Aria – Harbour Alfresco
I first went to Aria several years back before I found out what the word “degustation” meant. My taste buds weren’t exactly of “prime quality” then (geez it’s like describing a cut of steak…), and I probably wrote Aria off as a rip-off considering what it offered. Then again, I had that opinion of degustations in general.
Well, that’s before I became a foodie.
I decided to take the parents to Aria in order to celebrate Father’s Day. Parents almost never, ever eat out so for them, this may as well be a completely new and foreign experience. I myself was looking forward to it quite a bit; I was interested to see how I would feel about Aria after such a long period of having not gone.
Even now, one can’t ever really make the argument that degustations are “worth the money” but depending on how you argue it, you can’t really claim the contrary either. After all, value is in the eye of the beholder. Nowadays, for me, degustations provide a level of quality and variety that is not easily replicated by “lesser” restaurants. More importantly, degustations are meant to showcase a restaurant’s best (think signature) dishes. Couple that alongside the fact that there are usually up to 10 and more courses (each of them small so you don’t get bloated) and you get a recipe (oops) for sampling the best a restaurant has to offer, whilst keeping to a level of variety you usually can’t match via the normal À la carte route.
This, is why degustations are expensive. To most of you, they will never be worth the money. Of course, if it doesn’t impress, it wouldn’t be worth it for me too. How does Aria fare? Read on to find out…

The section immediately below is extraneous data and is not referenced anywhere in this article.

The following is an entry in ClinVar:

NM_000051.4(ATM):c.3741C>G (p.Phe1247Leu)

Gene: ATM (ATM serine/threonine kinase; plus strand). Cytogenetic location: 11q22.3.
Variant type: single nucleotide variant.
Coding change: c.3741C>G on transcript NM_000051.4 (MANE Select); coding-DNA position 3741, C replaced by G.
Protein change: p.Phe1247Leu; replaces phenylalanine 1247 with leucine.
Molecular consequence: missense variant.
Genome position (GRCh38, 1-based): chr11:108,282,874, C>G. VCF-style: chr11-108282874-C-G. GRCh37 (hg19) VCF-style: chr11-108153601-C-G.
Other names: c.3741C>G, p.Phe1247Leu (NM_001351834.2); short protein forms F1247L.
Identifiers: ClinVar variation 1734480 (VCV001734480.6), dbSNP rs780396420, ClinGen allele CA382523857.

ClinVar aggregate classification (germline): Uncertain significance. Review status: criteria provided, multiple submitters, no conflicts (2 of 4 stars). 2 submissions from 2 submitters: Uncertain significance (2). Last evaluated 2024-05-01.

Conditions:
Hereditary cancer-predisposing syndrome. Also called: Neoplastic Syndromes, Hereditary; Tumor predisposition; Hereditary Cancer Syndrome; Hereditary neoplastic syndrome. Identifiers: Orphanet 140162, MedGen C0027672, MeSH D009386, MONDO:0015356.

Restaurant: Aria Restaurant
Number of Visits: 2
Date Visited: TBC
Address: 1 Macquarie Street, Sydney NSW 2000
Specialisation: fusion with a distinct Asian & French influence
Good for: anniversaries, superb alfresco dining, important/celebratory (but formal) occasions
Not good for: your regular lunch break, people with a budget (aka sane people)
Go-to dish: Kurobota Pork Belly
I don’t usually mention the view a restaurant has but Aria deserves a mention for overlooking almost the entirety of Sydney Harbour – Opera House, Wharf and Bridge all included! It manages this view by being at the tip of Macquarie Street. If views matter to you (honestly, they don’t really to me), the view here is hard to top (Quay does top it though). Thus, alfresco dining becomes a feature of this restaurant.
The degustation we ordered came in at $176 per person – it’s usually $160 but going on a Sunday incurs a 10% surcharge. Boooooo. Not sure what was going through my head when I booked for Sunday…oh well I don’t slam restaurants for this – chefs need a holiday too. Besides…who goes on a dinner on a Sunday night…right yep I do.
Before I get into the food, I should address an important point – Aria’s had a lot of criticism leveled at it and it seems to be more than the standard fare for fine dining restaurants. I’ve heard more than three personal accounts of how the service there was shotty or condescending, how the waiters were rude, and so forth. Now I don’t usually take service into account of a review unless it’s exceptionally bad (e.g. if the service at a place is “meh” I won’t comment on it since I’m not expecting the world) or exceptionally good. I do have higher standards for service from fine dining places – I am shelling out 3 digits after all. Still, I’m pretty lenient and nonchalant when it comes to these things. It’s a far greater offence if the food is not up to par.
Thus I should say YMMV – Your Mileage May Vary. I’ve never had a bad service experience with Aria. The waiter we were assigned this time was quite polite and didn’t really talk too much – sure, he offered bread a lot but that ain’t a bad thing. Like all things, this just depends on your own experience on the night you choose to dine there. Oh well, no problematic comments from me.
Time for the good stuff.
Palate Starter – A sweet potato soup garnished with fluffy cream and crisped onion
This was quite delicious! I like sweet potato in general, and it was pretty interesting in how they made it into a mostly salty – but somewhat still sweet creamy soup. Though the portion was small, think of putting your two hands around a hot cuppa of your favourite thick soup – this soup tastes kind of like that. Quite hearty and flavoursome. I wished there was much more of it.